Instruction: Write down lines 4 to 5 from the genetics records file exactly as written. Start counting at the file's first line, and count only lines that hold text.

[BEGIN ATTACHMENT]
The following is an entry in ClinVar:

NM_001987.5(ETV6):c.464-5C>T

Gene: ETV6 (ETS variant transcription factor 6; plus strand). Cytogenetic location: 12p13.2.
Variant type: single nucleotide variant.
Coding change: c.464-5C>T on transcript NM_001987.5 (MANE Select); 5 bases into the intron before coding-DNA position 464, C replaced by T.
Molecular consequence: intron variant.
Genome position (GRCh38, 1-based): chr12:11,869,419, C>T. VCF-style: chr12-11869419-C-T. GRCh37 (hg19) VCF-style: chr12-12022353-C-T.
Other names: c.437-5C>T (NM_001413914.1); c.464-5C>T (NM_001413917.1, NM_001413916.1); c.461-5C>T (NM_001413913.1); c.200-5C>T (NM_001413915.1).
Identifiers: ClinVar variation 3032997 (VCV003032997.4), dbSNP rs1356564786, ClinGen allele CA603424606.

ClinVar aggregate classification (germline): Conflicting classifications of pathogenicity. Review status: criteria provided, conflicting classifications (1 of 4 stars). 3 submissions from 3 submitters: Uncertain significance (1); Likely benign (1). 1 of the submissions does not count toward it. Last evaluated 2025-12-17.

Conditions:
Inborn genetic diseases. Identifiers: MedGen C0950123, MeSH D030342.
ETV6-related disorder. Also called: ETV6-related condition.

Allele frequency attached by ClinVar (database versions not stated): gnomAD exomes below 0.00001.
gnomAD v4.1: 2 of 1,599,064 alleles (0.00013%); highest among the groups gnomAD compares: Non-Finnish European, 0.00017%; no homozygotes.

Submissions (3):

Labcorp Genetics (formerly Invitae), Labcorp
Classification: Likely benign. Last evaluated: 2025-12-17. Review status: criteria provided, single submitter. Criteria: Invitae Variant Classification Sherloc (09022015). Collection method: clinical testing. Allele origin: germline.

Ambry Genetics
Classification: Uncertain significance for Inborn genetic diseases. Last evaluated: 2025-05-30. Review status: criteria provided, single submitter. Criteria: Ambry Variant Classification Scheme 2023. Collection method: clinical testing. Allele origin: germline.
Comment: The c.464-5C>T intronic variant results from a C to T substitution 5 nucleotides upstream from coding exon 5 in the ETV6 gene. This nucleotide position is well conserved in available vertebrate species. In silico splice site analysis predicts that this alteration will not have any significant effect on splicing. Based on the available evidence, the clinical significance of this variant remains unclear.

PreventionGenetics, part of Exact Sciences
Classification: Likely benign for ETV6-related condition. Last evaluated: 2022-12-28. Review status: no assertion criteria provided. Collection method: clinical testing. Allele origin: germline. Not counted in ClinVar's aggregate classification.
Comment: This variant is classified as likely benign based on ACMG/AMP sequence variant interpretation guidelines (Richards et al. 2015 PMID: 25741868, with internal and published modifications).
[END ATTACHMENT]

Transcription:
Variant type: single nucleotide variant.
Coding change: c.464-5C>T on transcript NM_001987.5 (MANE Select); 5 bases into the intron before coding-DNA position 464, C replaced by T.